© 2017 Rosbakh, Leingärtner, Hoiss, Krauss, Steffan-Dewenter and Poschlod. Despite the evidence that increased frequency and magnitude of extreme climate events (ECE) considerably affect plant performance, there is still a lack of knowledge about how these events affect mountain plant biodiversity and mountain ecosystem functioning. Here, we assessed the short-term (one vegetation period) effects of simulated ECEs [extreme drought (DR), advanced and delayed snowmelt (AD and DE), respectively] on the performance of 42 plant species occurring in the Bavarian Alps (Germany) along an elevational gradient of 600–2000 m a.s.l. in terms of vegetative growth and reproduction performance. We demonstrate that plant vegetative and generative traits respond differently to the simulated ECEs, but the nature and magnitude treatment effects strongly depend on study site location along the elevational gradient, species’ altitudinal origin and plant functional type (PFT) of the target species. For example, the negative effect of DR treatment on growth (e.g., lower growth rates and lower leaf nitrogen content) and reproduction (e.g., lower seed mass) was much stronger in upland sites, as compared to lowlands. Species’ response to the treatments also differed according to their altitudinal origin. Specifically, upland species responded negatively to extreme DR (e.g., lower growth rates and lower leaf carbon concentrations, smaller seed set), whereas performance of lowland species remained unaffected (e.g., stable seed set and seed size) or even positively responded (e.g., higher growth rates) to that treatment. Furthermore, we were able to detect some consistent differences in responses to the ECEs among three PFTs (forbs, graminoids, and legumes). For instance, vegetative growth and sexual reproduction of highly adaptable opportunistic graminoids positively responded to nearly all ECEs, likely on the costs of other, more conservative, forbs and legumes. Our results suggest that ECEs can significantly modify the performance of specific plant groups and therefore lead to changes in plant community structure and composition under ongoing climate change. Our study therefore underlines the need for more experimental studies on the effects of extreme climate events to understand the potential consequences of climate change for the alpine ecosystem.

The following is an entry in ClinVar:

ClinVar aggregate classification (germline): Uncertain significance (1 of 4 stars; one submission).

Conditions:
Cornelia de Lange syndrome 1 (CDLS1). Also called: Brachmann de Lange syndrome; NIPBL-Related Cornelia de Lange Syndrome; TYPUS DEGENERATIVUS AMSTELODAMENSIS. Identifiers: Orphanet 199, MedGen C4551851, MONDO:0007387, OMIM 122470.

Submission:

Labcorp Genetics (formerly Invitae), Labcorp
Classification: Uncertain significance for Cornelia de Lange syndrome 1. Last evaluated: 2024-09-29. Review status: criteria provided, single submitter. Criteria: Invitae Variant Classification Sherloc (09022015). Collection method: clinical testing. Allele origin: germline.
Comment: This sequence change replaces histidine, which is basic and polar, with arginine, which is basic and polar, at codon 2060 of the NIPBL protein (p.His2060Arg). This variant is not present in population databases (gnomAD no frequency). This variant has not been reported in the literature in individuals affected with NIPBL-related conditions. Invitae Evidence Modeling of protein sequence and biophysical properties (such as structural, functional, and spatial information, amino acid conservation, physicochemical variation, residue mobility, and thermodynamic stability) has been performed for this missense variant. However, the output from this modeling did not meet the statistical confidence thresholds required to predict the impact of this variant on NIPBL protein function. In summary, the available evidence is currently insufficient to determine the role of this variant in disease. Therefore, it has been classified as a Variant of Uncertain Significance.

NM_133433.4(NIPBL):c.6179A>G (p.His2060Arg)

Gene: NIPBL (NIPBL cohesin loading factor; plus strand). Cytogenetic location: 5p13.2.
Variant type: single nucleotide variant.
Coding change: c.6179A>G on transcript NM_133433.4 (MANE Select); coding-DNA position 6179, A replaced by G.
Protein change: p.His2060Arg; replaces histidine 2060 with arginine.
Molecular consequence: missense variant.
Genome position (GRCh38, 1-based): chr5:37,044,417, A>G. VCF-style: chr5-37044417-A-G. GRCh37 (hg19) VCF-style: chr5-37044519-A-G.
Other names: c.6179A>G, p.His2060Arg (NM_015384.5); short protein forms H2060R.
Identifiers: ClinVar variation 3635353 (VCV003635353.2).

Rosbakh, S., Leingärtner, A., Hoiss, B., Krauss, J., Steffan-Dewenter, I., & Poschlod, P. (2017). Contrasting Effects of Extreme Drought and Snowmelt Patterns on Mountain Plants along an Elevation Gradient. Frontiers in Plant Science, 8. https://doi.org/10.3389/fpls.2017.01478